pigmentation did not overcome the enhancement of photocarcinogenesis by 0.05%
tretinoin. Although the significance of these studies to humans is not clear,
patients should minimize exposure to sunlight or artificial ultraviolet
Mutagenicity studies were not
conducted with this combination of active ingredients. Published studies have
demonstrated that hydroquinone is a mutagen and a clastogen. Treatment with
hydroquinone has resulted in positive findings for genetic toxicity in the Ames
assay in bacterial strains sensitive to oxidizing mutagens, in in vitro studies
in mammalian cells, and in the in vivo mouse micronucleus assay. Tretinoin has
been shown to be negative for mutagenesis in the Ames assay. Additional
information regarding the genetic toxicity potential of tretinoin and of
fluocinolone acetonide is not available.
A dermal reproductive fertility study was conducted in SD
rats using a 10-fold dilution of the clinical formulation. No effect was seen
on the traditional parameters used to assess fertility, although prolongation
of estrus was observed in some females, and there was a trend towards an
increase in pre-and post-implantation loss that was not statistically
significant. No adequate study of fertility and early embryonic toxicity of the
full-strength drug product has been performed. In a six-month study in
minipigs, small testes and severe hypospermia were found when males were
treated topically with the full strength drug product.
Use In Specific Populations
Teratogenic Effects - Pregnancy Category C
There are no adequate and
well-controlled studies in pregnant women. TRI-LUMA Cream should be used during
pregnancy only if the potential benefit justifies the potential risk to the
fetus. TRI-LUMA Cream contains the teratogen, tretinoin, which may cause
embryo-fetal death, altered fetal growth, congenital malformations, and
potential neurologic deficits.
In clinical trials involving
TRI-LUMA Cream in the treatment of facial melasma, women of child-bearing
potential initiated treatment only after having had a negative pregnancy test
and used effective birth control measures during therapy. However, 13 women
became pregnant during treatment with TRILUMA Cream. Most of the pregnancy
outcomes are unknown. Three women gave birth to apparently healthy babies. One
pregnancy was terminated prematurely, and another ended in miscarriage.
In general, use of drugs should
be reduced to a minimum in pregnancy. If a patient has been inadvertently
exposed to TRI-LUMA Cream in pregnancy, she should be counseled on the risk of
teratogenesis due to this exposure. The risk of teratogenesis due to topical
exposure to TRI-LUMA Cream may be considered low. However, exposure during the
period of organogenesis in the first trimester is theoretically more likely to
produce adverse outcome than in later pregnancy.
Tretinoin is considered to be
highly teratogenic upon systemic administration. Animal reproductive studies
are not available with topical hydroquinone. Corticosteroids have been shown to
be teratogenic in laboratory animals when administered systemically at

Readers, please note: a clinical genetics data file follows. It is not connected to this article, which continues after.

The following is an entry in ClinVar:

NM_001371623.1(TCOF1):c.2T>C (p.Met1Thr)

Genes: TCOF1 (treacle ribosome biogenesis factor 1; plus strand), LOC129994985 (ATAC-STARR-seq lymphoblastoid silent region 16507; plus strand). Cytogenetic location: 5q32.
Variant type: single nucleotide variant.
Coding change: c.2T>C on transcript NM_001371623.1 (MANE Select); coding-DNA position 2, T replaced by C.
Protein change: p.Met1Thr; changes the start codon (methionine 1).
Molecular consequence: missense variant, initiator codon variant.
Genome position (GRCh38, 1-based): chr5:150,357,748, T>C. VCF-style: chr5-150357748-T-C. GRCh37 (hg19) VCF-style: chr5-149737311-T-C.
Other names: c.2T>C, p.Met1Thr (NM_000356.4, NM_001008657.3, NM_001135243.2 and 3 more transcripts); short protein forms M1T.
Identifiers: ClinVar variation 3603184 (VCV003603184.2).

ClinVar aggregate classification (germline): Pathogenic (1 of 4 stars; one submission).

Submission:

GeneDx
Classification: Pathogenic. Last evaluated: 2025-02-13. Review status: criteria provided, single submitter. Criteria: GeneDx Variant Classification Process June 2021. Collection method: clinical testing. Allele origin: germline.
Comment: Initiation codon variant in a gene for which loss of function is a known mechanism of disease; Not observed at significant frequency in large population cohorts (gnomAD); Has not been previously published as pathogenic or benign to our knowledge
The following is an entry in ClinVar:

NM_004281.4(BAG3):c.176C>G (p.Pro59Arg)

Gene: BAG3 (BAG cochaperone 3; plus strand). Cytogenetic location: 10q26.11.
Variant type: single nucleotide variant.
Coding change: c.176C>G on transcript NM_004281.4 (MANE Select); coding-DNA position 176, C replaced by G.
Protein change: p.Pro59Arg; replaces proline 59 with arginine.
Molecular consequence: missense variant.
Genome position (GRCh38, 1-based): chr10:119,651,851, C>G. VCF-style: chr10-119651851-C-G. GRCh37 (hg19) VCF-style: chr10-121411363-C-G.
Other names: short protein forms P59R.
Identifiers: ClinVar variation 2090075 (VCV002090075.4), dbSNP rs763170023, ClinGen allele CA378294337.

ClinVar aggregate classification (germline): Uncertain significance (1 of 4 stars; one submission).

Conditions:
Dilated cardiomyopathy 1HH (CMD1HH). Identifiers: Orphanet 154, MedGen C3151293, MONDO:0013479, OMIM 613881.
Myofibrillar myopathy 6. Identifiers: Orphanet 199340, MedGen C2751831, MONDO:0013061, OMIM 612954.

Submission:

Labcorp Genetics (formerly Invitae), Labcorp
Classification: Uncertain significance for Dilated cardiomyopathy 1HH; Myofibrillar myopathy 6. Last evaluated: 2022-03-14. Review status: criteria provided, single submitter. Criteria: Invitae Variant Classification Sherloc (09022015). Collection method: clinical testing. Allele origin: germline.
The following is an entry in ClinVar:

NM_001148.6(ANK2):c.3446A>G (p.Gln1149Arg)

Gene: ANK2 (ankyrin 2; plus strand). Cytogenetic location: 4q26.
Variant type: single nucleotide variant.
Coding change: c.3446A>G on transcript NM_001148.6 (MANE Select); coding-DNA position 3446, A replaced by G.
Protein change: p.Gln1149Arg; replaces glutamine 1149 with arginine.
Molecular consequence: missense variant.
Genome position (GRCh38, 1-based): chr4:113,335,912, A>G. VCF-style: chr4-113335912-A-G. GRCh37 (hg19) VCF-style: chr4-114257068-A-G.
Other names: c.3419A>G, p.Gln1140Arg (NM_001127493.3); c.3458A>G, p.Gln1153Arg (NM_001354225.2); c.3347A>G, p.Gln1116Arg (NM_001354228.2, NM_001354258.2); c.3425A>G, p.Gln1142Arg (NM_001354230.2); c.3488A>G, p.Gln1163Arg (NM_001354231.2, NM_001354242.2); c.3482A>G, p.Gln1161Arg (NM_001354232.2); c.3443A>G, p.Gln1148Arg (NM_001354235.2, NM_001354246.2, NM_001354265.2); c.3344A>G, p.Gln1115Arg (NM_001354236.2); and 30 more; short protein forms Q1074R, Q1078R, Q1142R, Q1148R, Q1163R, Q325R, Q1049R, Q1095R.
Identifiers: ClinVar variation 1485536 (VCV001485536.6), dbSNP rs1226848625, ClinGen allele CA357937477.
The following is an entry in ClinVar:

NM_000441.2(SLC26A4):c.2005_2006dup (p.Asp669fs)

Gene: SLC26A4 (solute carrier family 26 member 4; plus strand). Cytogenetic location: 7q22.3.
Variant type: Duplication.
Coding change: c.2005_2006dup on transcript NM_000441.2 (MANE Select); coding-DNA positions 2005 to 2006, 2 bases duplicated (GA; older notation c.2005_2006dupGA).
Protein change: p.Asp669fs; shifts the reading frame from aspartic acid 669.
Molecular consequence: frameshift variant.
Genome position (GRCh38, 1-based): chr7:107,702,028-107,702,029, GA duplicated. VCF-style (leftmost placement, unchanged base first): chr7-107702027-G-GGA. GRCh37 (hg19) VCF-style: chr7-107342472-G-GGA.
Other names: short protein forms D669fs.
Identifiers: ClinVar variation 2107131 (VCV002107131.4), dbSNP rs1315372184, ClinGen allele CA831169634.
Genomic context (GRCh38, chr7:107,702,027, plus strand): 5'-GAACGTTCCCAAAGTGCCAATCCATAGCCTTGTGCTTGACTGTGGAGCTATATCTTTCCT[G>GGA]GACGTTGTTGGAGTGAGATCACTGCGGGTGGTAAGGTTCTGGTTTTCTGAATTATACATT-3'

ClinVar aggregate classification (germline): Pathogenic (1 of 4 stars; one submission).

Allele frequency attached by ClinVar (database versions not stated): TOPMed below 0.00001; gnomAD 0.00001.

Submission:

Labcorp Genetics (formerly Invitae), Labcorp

relatively low dosage levels. Some corticosteroids have been shown to be
teratogenic after dermal application in laboratory animals.
- In a dermal application study using TRI-LUMA Cream in
pregnant rabbits, there was an increase in the number of in utero deaths and a
decrease in fetal weights in litters from dams treated topically with the drug
- In a dermal application study in pregnant rats treated
with TRI-LUMA Cream during organogenesis there was evidence of teratogenicity
of the type expected with tretinoin. These morphological alterations included
cleft palate, protruding tongue, open eyes, umbilical hernia, and retinal
folding or dysplasia.
- In a dermal application study on the gestational and
postnatal effects of a 10-fold dilution of TRI-LUMA Cream in rats, an increase
in the number of stillborn pups, lower pup body weights, and delay in preputial
separation were observed. An increase in overall activity was seen in some
treated litters at postnatal day 22 and in all treated litters at five weeks, a
pattern consistent with effects previously noted in animals exposed in utero with
retinoic acids. No adequate study of the late gestational and postnatal effects
of the full-strength TRI-LUMA Cream has been performed.
- It is difficult to interpret these animal studies on
teratogenicity with TRI-LUMA Cream, because the availability of the dermal
applications in these studies could not be assured, and comparison with
clinical dosing is not possible.
systemically administered, appear in human milk. It is not known whether
topical application of TRI-LUMA Cream could result in sufficient systemic
absorption to produce detectable quantities of fluocinolone acetonide,
hydroquinone, or tretinoin in human milk. Because many drugs are secreted in
human milk, caution should be exercised when TRI-LUMA Cream is administered to
a nursing woman. Care should be taken to avoid contact between the infant being
nursed and TRI-LUMA Cream.
Safety and effectiveness of
TRI-LUMA Cream in pediatric patients have not been established.
Clinical studies of TRI-LUMA
Cream did not include sufficient number of subjects aged 65 and over to
determine whether they respond differently from younger subjects. Other
reported clinical experience has not identified differences in responses
between the elderly and younger patients. In general, dose selection for an
elderly patient should be cautious, usually starting at the low end of the
dosing range, reflecting the greater frequency of decreased hepatic, renal or
cardiac function, and of concomitant disease or other drug therapy.